Mastodon The Writing Desk: Book Launch Guest Post by Judith Arnopp, Author of A Matter of Time: Henry VIII, The Dying of the Light (The Henrician Chronicle Book 3)

2 February 2024

Book Launch Guest Post by Judith Arnopp, Author of A Matter of Time: Henry VIII, The Dying of the Light (The Henrician Chronicle Book 3)

Available from Amazon UK and Amazon US

With youth now far behind him, King Henry VIII has only produced one infant son and two bastard daughters. More sons are essential to secure the Tudor line and with his third wife, Jane Seymour dead, Henry hunts for a suitable replacement.

In Defence of Henry

Most people are aware of Henry VIII’s story but when I began writing The Henrician Chronicle few authors had addressed the events of the reign from the king’s point of view. I have spent four years in Henry’s company. When I wrote the first few pages in the king’s voice, I had no idea how the final books would turn out, but I quickly realised it would be substantially different to other books on the subject.
The Henrician Chronicle tells the story of his reign as the king himself would have told it. Of course, it is biased in his favour but as the narrator, he is as honest as he can bring himself to be. He makes excuses, he skims over the parts he can’t bear to examine too closely but essentially he gives as honest an account of himself as someone in denial can.

I first encountered him around 1971, as an eleven-year-old and since then I have read almost everything ever written about him, the good and the bad. I constantly see him described as a ‘monster’, usually an ‘obese monster’ but his accusers seldom look deeper or consider the events that made him the man he was. I don’t believe in monsters; I believe in ‘monstrous behaviour’ but that is always carried out by human beings. Sadly, every one of Henry’s failings were very human. He was in search of love, admiration and success, as we all are and when things went awry, he struck out, as we all do – the difference was, Henry had greater power and stronger weapons.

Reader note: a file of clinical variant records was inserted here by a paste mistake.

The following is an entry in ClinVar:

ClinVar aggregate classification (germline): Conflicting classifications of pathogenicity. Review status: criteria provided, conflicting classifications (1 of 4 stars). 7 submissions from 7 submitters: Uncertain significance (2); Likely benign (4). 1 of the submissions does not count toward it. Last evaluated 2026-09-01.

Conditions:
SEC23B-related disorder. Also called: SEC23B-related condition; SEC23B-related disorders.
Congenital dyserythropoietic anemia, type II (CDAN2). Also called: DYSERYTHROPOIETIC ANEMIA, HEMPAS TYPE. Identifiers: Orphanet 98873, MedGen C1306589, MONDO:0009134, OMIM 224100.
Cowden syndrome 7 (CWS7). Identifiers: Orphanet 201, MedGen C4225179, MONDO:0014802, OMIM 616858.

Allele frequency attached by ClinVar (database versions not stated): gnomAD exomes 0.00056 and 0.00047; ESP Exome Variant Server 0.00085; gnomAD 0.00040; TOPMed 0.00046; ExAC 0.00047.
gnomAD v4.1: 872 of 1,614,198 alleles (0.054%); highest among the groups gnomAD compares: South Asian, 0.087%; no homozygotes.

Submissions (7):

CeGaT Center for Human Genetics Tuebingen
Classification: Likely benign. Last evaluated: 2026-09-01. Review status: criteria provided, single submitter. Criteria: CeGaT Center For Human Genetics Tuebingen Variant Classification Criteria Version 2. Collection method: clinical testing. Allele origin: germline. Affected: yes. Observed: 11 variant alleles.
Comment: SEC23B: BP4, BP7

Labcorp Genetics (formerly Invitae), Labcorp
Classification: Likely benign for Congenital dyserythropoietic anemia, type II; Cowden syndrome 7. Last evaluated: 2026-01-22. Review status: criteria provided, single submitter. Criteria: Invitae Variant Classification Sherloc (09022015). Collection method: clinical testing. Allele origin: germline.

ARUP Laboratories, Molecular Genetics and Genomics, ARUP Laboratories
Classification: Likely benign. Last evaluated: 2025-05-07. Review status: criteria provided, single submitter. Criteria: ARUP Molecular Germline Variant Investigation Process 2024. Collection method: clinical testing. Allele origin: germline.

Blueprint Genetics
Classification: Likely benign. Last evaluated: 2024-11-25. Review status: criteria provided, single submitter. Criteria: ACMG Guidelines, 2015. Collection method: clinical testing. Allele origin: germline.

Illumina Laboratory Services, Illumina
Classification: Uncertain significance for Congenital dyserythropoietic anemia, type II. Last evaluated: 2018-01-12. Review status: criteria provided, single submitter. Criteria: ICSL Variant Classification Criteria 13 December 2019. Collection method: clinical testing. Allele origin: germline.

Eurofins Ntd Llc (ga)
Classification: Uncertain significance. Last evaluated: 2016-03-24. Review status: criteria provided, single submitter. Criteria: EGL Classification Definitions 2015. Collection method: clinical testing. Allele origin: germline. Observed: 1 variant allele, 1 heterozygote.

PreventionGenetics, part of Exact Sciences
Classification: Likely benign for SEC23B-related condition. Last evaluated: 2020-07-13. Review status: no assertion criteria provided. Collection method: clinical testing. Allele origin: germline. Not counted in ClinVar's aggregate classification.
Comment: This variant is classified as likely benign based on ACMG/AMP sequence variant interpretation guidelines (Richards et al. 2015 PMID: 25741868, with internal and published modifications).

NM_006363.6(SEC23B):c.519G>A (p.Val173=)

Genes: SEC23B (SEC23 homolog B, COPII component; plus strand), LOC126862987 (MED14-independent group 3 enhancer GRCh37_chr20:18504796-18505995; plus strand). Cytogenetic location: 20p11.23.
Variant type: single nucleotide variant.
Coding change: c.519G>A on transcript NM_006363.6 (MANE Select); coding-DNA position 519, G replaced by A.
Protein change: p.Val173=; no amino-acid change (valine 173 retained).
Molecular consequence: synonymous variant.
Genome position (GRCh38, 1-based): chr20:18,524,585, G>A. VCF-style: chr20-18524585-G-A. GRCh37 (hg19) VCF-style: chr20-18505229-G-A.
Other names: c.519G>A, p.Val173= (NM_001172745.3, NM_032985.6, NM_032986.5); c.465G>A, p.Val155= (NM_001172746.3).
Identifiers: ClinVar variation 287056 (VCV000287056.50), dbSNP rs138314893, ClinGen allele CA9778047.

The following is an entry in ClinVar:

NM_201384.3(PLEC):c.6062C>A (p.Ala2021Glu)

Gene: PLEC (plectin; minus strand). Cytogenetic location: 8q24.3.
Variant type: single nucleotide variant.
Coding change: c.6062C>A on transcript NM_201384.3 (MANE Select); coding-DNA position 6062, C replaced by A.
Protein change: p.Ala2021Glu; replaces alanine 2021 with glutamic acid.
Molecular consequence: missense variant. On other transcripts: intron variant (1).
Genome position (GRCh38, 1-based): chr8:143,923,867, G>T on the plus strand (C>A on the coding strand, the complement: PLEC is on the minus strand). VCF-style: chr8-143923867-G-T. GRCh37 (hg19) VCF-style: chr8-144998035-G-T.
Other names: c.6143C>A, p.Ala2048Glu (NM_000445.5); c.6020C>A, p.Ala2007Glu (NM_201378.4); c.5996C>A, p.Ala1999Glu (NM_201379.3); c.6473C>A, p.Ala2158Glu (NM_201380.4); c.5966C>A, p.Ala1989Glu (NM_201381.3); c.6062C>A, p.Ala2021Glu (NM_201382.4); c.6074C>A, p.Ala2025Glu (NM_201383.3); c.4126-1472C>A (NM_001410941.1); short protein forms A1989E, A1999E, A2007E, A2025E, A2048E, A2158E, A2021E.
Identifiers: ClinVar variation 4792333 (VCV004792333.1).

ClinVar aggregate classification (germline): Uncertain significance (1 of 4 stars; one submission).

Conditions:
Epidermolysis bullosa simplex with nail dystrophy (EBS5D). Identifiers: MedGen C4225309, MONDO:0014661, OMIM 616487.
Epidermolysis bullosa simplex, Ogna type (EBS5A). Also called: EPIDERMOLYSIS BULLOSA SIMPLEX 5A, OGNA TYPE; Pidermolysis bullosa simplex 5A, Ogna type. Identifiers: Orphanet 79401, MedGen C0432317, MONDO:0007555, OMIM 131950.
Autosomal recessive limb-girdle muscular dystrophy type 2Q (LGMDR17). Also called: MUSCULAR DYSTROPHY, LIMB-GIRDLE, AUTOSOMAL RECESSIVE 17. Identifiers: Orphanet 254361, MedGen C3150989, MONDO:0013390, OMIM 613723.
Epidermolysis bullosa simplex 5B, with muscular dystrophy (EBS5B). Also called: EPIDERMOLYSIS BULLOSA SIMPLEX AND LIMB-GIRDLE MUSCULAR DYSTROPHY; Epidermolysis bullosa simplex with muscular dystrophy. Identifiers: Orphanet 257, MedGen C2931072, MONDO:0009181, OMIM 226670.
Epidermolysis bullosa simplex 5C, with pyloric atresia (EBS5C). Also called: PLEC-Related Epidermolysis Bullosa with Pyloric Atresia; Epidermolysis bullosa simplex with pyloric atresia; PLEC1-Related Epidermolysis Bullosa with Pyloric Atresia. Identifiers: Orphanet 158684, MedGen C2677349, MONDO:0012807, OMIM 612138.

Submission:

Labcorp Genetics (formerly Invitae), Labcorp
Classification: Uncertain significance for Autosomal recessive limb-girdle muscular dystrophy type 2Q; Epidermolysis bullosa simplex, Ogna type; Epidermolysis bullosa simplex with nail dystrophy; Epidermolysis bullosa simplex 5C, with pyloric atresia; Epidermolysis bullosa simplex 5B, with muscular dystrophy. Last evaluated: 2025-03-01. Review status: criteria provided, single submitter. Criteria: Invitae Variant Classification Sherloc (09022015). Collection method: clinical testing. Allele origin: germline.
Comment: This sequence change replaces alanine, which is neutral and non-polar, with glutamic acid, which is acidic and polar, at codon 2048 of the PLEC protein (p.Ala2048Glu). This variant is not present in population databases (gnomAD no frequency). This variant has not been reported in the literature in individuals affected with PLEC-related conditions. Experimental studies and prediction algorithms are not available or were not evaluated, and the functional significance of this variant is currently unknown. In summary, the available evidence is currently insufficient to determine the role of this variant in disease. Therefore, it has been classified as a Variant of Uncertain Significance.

As for being ‘fat’, when did obesity become a crime? The suits of armour that survive were certainly made for a tall man, those from the early part of his reign intended for an athlete to wear. After his activity was restricted due to a jousting injury, and he passed into middle age his girth expanded. Many of us are guilty of that.

Just a few years before he died, he donned his armour and sailed off in search of glory, not just for himself but for England. His intent was to win back areas of France, to repeat the glories of Agincourt. Had he won, we might even be hailing him as a hero today.
The armour he wore in 1544, three years before his death, is certainly larger than that he wore in his youth, but it still doesn’t suggest he was grossly overweight. He was much closer to death before his weight became debilitating, necessitating him to be carried from room to room in a chair. 

It astonishes me in this day and age when we are supposed to be ‘kind’ and accepting of disability that he is negatively judged for growing old, ill and fat. Obesity is not the sign of a bad character, it is a physical condition, something to be pitied. Obesity does not equate to gluttony – there are many skinny gluttons.

I am not one moment suggesting we excuse his many crimes and, hate him if you will for them but please stop with the weight shaming! Perhaps even spare a thought for the golden prince who ascended the throne of England with a huge weight of expectation on his shoulders, expectations that he strove very hard but failed to achieve in almost every instance.

Judith Arnopp

Judith’s trilogy The Henrician Chronicle, comprising of A Matter of Conscience: Henry VIII, the Aragon Years. A Matter of Faith: Henry VIII, the days of the Phoenix, and A Matter of Time: the Dying of the Light, is available now on Amazon Kindle and paperback.

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About the Author 

Judith Arnopp is a lifelong history enthusiast and avid reader with a BA in English/Creative writing and an MA in Medieval Studies. She lives on the coast of West Wales where she writes both fiction and non-fiction. She is best known for her novels set in the Medieval and Tudor period, focussing on the perspective of historical women but recently she has completed a trilogy from the perspective of Henry VIII himself.  Judith is also a founder member of a re-enactment group called The Fyne Companye of Cambria which is when she began to experiment with sewing historical garments. She now makes clothes and accessories both for the group and others. She is not a professionally trained sewer but through trial, error and determination has learned how to make authentic looking, if not strictly historically accurate clothing. Her non-fiction book, How to Dress like a Tudor was published by Pen and Sword in 2023. Find out more at Judith's website and find her on Facebook, Bluesky and Twitter @JudithArnopp

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